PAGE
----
Red wine substitute tough pill to swallow
August 27, 1999
From Medical Correspondent Dr. Steve Salvatore
PARIS, France (CNN) -- Whether pastries rich with butter or pates loaded with cholesterol, much of the French cuisine literally oozes fat. Yet France has a lower rate of disease than the United States, where counting fat grams has become an obsession.
Many credit red wine for the French paradox, and an Italian company hopes to condense the beverage's health benefits into a pharmaceutical product. But wine drinkers may find it a tough pill to swallow.
Modest, regular consumption of alcohol, such as one or two glasses of wine a day, can cut one's risk of cardiovascular disease, recent research suggests.
But the dangers associated with too much alcohol can outweigh the benefits. And France has one of the highest rates of alcohol consumption in the world.
In the heart of France's wine country, researchers hope to offer an alternative.
"We can't suggest the use of wine as a drug for a lot of reasons. Of course the risk of addiction is very high," says Dr. Paolo Morazzoni, scientific director of Indena S.p.A.
Scientists in the Indena lab are part of a worldwide effort to unlock the medical secrets of the grape. The research shows grapes contain a variety of substances that reduce the artery-clogging effects of cholesterol, in particular flavonoids.
Purple grape juice has the same cholesterol-fighting power as red wine, but fresh grapes do not, according to some of the latest research.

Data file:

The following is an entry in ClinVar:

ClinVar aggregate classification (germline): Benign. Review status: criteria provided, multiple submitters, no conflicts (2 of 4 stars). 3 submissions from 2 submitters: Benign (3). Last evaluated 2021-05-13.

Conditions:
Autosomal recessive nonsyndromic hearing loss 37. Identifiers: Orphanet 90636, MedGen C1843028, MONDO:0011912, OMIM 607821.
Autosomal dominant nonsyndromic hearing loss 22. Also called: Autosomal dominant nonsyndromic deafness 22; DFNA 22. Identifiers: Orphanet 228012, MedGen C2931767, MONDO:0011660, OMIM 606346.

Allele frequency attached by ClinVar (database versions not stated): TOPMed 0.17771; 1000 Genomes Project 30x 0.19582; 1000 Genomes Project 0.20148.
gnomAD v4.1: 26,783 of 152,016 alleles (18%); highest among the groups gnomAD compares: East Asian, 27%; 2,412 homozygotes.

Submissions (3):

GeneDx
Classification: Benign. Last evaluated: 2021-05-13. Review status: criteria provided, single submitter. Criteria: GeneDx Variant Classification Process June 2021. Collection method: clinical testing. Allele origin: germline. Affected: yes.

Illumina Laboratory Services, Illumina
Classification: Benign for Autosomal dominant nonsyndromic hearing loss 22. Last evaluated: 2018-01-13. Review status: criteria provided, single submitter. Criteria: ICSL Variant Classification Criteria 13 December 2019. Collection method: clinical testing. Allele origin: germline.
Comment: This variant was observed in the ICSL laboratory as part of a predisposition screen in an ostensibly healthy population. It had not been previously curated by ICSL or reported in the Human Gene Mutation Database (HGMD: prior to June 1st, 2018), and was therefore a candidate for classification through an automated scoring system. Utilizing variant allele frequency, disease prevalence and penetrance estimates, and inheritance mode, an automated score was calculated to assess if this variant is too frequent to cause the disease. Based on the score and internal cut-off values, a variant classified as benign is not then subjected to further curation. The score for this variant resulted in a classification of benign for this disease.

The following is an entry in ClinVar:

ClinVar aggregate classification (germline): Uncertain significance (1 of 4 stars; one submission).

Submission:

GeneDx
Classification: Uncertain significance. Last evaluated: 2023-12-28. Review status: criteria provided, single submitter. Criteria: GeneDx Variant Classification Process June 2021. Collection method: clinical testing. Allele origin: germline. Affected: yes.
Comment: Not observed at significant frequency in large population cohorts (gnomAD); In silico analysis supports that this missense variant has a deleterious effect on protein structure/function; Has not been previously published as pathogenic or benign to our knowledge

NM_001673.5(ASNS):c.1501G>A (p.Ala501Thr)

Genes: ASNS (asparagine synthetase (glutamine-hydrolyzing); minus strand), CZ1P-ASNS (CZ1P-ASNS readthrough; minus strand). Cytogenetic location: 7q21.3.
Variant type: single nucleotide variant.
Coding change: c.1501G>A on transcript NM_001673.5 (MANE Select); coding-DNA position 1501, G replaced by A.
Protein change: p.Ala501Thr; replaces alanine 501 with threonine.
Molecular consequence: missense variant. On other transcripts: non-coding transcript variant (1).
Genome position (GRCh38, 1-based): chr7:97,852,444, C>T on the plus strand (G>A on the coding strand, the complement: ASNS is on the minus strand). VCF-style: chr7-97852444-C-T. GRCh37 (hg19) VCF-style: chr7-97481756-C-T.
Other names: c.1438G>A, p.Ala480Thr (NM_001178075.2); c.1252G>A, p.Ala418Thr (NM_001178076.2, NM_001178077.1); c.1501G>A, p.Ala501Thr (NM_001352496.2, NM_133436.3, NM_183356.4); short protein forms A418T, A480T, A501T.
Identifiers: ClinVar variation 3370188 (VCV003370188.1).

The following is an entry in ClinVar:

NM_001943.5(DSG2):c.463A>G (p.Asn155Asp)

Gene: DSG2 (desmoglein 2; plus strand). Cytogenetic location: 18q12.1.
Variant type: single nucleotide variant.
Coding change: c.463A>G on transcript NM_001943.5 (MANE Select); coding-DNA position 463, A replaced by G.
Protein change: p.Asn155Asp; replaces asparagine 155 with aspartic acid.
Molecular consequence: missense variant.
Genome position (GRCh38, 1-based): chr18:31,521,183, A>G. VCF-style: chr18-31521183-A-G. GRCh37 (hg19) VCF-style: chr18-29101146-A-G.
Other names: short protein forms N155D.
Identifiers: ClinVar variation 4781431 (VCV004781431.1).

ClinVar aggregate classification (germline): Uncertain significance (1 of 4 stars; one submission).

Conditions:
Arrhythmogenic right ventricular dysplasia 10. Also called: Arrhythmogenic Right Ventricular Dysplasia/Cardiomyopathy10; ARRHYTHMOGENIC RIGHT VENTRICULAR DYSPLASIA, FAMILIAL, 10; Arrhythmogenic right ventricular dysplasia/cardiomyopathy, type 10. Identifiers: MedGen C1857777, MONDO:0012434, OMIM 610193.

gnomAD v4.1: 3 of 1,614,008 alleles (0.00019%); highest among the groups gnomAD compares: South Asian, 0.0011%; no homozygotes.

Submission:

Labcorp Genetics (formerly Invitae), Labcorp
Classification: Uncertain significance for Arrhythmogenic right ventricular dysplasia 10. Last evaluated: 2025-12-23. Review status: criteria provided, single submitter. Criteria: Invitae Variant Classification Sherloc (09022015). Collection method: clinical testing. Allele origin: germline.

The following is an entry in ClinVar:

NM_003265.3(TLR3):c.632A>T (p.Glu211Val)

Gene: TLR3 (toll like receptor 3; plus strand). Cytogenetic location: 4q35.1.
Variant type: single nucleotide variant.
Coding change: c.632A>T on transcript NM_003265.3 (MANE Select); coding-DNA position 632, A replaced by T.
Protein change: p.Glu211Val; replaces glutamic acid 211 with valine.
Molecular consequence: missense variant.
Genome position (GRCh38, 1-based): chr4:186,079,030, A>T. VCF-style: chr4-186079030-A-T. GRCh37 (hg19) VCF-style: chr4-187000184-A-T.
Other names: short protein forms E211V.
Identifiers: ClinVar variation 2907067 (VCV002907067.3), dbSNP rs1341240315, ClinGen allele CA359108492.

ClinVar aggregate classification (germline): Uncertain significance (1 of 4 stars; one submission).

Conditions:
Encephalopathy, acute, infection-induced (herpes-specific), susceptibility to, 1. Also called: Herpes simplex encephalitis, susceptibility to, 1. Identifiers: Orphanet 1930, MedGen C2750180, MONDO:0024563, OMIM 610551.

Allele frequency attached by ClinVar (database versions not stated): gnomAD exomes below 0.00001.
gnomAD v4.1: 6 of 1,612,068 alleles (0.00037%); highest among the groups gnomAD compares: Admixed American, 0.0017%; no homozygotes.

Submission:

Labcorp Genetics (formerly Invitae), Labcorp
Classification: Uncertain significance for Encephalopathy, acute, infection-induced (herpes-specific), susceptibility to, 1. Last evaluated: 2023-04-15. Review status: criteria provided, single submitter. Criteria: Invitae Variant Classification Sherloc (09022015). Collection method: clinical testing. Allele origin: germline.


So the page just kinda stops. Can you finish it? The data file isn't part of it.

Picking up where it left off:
"There's something in the extraction process, and the type of grape that's used -- requiring seeds and stems, the skins, parts of the grape that most people don't usually eat -- that seems to be important to get the correct group of flavonoids, to have the beneficial effects that we've seen," says Dr. Jane Freedman of Georgetown University.
Indena, an Italian company that specializes in botanical derivatives for the pharmaceutical, cosmetic and food industries, is processing tons of French grape seeds into "pharmaceutical grade" grape seed extract.
Eating a well-balanced diet could provide the same anti-oxidant effect, but that may not always be possible for many people, Indena's medical consultant says.
Despite the growing number of studies supporting the power of the natural anti-oxidants in grapes, there's no agreement on the best source. And Indena faces a tough task in convincing people to switch from drinking wine to popping a pill.
"The glass of wine, the pleasure to drink wine -- the pill is not the same," one wine drinker explains.
Will wine help your heart?
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